I remember that trip to Nashville distinctly because Semi and I cooked coq au vin together. By then, as an avid watcher of the Food Network, I had tried my hand at a variety of non-Korean dishes, mostly flash fries and quick pan sauces, but never a proper braise. It was liberating to braise chicken with red wine on Semi’s tiny stove, not least because that just wasn’t how we cooked back in Georgia. My mother’s Korean soups and stews were vociferously boiled, the meat made fall-apart tender in stainless-steel stock pots or burbling earthenware called ttukbaegi. Slow-cooked dishes in general were a whole new frontier for me and wouldn’t become a fixture in my home cooking until years later in New York, where I would eventually go to college, take an internship at the Cooking Channel, and buy a yellow Dutch oven with my first paycheck. But for now, at seventeen, tucked away in Semi’s Tennessee bachelorette pad, I tasted freedom for the first time in my life. A vast world of pleasures had opened up to me, pleasures that had, until then, been reserved for adults who get to cook whatever they want, however they want, in kitchens that aren’t ruled by their parents.

When I came home a few days later, Jean brushed it off, pretended it was a nonissue that I had run away. But she did bring it up at dinner that night: “So, did you have a good trip?” Even then I could tell that she was practicing her loosened grip on me, her second son, the one who never got into trouble. Over a plate of her kimchi fried rice, which she had made for my homecoming (and would continue to make for many homecomings to come), I told her how I had been feeling, paralyzed at that great nexus between childhood and adulthood. I ran away because I needed some space, I explained. Though I didn’t say it at the time, she knew what I really meant: I ran away because I needed some space from her. This hurt my mother greatly, I could tell. But she smiled and nodded and listened anyway. Seeing that effort—and the hidden worry in her face—was enough to thaw my cold, ungrateful heart. I burst into tears and apologized.

In many ways, I feel that I’ve been running away from home my whole life. I’m only just now, as an adult, starting to slow down and find my way back to Atlanta, where I was born and raised, to understand its role in my overall story. After a lifetime of running around, I’ve come to appreciate the stillness of rootedness. It took spending more time, too, in the kitchen as a food writer and journalist, first as an editor for publications like Food Network online and Saveur, and now as a columnist for The New York Times, to make me realize that we can never really run away from who we are. Not easily, anyway. This lesson was expounded for me during the pandemic, when I moved back home for one year to work on this cookbook with my mother. I wanted to write down her recipes, but as I got deeper and deeper into the project, I came to the conclusion that my recipes are an evolution of her recipes, and the way I cook now is and will forever be influenced by the way she cooks. This book, then, tells the constantly mutating story of how I have come to understand my identity not just as Jean’s son, but also as someone who has always had to straddle two nations: the United States (where I’m from) and South Korea (where my mother is from). Too often I have felt the pangs of this tug of war: Am I Korean or am I American? Only recently have I been able to fully embrace that I am at once both and neither, and something else entirely: I am Korean American.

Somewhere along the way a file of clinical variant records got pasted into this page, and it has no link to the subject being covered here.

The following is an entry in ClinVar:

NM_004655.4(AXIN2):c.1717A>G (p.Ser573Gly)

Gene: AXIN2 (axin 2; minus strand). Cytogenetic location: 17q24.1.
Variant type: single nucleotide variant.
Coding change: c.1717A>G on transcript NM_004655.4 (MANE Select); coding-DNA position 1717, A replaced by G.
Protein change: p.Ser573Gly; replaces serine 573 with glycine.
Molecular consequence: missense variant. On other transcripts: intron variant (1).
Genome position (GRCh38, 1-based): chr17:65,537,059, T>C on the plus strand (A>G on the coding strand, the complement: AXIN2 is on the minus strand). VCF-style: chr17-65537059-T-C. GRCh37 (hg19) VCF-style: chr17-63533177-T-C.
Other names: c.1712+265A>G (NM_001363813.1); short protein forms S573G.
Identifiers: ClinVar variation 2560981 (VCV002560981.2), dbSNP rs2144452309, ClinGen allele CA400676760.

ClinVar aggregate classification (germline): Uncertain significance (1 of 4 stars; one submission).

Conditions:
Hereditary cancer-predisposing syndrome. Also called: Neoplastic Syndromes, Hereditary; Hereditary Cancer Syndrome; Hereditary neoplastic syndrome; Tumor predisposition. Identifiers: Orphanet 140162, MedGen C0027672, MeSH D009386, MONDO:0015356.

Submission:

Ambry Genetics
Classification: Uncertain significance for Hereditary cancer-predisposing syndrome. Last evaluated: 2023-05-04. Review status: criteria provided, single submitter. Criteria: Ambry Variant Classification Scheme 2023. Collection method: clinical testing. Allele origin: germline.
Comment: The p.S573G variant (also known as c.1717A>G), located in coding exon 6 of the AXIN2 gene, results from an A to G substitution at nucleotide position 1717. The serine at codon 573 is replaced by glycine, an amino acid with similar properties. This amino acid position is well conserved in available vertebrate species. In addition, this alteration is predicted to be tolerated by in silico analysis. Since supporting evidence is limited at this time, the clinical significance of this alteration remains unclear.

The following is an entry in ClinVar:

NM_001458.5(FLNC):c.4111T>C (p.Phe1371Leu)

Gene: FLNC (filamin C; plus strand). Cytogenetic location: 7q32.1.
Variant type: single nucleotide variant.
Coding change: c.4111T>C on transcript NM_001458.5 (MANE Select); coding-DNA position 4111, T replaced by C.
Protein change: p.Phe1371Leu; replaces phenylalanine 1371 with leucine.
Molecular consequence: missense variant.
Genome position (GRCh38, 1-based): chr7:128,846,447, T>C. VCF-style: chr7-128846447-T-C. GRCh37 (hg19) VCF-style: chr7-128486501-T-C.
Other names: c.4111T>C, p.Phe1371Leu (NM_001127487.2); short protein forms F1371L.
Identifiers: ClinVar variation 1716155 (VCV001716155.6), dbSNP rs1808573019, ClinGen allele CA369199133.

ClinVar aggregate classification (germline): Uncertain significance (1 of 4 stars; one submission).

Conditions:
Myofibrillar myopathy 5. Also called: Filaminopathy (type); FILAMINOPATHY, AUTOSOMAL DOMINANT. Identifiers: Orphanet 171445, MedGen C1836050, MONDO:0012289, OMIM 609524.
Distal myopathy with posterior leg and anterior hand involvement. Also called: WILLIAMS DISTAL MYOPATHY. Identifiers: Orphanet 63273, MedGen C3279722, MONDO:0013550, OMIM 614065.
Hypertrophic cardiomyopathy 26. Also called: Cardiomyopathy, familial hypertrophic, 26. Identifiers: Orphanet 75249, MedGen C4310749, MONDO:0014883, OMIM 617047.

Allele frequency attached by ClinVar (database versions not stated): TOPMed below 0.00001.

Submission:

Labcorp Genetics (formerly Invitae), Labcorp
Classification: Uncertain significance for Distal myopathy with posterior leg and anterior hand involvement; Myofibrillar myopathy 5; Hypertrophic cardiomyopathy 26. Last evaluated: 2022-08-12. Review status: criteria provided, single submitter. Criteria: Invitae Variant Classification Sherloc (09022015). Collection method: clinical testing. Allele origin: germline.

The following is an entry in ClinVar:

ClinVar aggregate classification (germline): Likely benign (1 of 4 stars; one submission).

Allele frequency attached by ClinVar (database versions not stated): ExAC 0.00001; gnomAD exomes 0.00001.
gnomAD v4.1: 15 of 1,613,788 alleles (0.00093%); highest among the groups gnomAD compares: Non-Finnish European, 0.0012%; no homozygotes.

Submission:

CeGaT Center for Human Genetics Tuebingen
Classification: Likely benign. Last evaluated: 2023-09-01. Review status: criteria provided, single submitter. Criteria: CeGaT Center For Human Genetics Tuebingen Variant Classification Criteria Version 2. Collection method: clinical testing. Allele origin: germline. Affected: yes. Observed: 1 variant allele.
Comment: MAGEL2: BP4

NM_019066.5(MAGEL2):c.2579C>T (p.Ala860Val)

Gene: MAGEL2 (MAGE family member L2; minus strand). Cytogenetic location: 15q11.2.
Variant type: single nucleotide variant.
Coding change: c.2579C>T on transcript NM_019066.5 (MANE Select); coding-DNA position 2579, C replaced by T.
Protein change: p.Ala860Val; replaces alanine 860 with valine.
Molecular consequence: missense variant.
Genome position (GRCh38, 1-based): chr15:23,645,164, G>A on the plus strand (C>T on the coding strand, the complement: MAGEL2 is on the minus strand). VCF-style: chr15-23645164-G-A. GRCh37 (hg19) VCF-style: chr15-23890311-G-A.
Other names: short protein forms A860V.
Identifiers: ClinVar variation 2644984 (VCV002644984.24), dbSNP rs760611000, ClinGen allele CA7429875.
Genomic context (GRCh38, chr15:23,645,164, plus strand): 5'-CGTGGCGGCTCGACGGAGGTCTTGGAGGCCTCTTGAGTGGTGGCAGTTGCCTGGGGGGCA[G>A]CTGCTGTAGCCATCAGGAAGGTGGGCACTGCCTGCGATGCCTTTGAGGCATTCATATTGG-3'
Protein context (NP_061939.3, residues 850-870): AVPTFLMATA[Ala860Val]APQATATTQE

As is often the case with cooking, there are many answers to be found in the kitchen. The recipes in here explore that tension, and the ultimate harmony, between the Korean in me as well as the American in me, through the food my family grew up eating and the food I cook for myself now. At the end of the day, this is all, for me, food that tastes like home, from the Very Good Kimchi Jjigae (page 98) that fuels my weary soul to the Crispy Lemon-Pepper Bulgogi (page 240) that feeds my friends when they come over, or the Gochugaru Shrimp and Roasted-Seaweed Grits (page 40) I make for myself whenever I’m feeling especially homesick for Georgia, and for my mom. This book navigates not only what it means to be Korean American but how, through food and cooking, I was able to find some semblance of strength, acceptance, and confidence to own my own story.

This story is mine to be sure, and my family’s. But it’s also a story about the Korean American experience, one that in the history of this country is often never at the center. It’s about all the beautiful things that come with being different, and all the hard things that come with that, too. My hope is that in reading this book, you’ll see yourself in it, whether you’re Korean, Korean American, or neither, whether your family immigrated to Atlanta, Los Angeles, or Little Rock. Because at the heart of this book is really a story about what happens when a family bands together to migrate and cross oceans in search of a new home. It’s about what happens when, after so much traveling and fighting and hard work, you finally arrive.

There’s a pivotal moment that occurs whenever I’m on a long drive home from somewhere distant. The blurry picture starts to come into focus. I can let down my guard and turn off my GPS. The roads are familiar again. I don’t need a robot telling me about my own city, my own street, my own hometown. But sometimes, after that long drive, I’ll forget to turn off the GPS because my mind is wandering, or maybe I’m listening to a really good song or an especially juicy podcast. And as I roll into my mother’s driveway, eager to walk through those doors and crash into my old bed, it’ll talk back to me.

“Welcome home.”

About the Author

Eric Kim
Eric Kim is a New York Times staff food writer born and raised in Atlanta, Georgia. He worked his way through the literary and culinary world to eventually become a digital manager at Food Network and a senior editor at Food52, where he amassed a devoted readership for his “Table for One” column. He now hosts regular videos on NYT Cooking’s YouTube channel. A former contributing editor at Saveur, Eric taught writing and literature at Columbia University, and his work has been featured in The Washington Post, Bon Appétit, and Food & Wine. He lives with his rescue pup, Quentin Compson, in New York City. More by Eric Kim